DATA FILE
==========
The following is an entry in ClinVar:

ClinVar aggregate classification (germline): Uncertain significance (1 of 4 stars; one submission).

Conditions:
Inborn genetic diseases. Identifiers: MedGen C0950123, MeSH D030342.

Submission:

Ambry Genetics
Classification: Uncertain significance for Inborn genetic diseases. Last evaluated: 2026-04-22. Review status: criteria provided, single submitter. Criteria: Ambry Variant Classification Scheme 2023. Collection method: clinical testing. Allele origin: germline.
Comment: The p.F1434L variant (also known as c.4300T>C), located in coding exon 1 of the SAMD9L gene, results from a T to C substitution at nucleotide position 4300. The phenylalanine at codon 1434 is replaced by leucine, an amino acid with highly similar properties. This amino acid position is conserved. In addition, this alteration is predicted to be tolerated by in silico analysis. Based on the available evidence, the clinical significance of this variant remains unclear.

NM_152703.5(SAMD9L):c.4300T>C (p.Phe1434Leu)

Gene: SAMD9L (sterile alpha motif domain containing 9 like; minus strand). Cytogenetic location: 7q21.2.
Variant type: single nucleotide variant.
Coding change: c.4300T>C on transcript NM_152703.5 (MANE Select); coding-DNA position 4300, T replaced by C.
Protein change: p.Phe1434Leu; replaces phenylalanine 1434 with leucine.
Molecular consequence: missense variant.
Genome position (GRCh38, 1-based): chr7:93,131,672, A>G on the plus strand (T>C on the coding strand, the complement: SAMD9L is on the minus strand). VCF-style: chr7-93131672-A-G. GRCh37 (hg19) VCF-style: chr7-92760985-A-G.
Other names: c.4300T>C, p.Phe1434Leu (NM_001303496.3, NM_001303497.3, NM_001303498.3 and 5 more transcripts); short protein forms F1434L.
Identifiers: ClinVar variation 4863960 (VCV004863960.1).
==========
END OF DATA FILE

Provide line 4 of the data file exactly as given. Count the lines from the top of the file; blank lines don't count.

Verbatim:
Inborn genetic diseases. Identifiers: MedGen C0950123, MeSH D030342.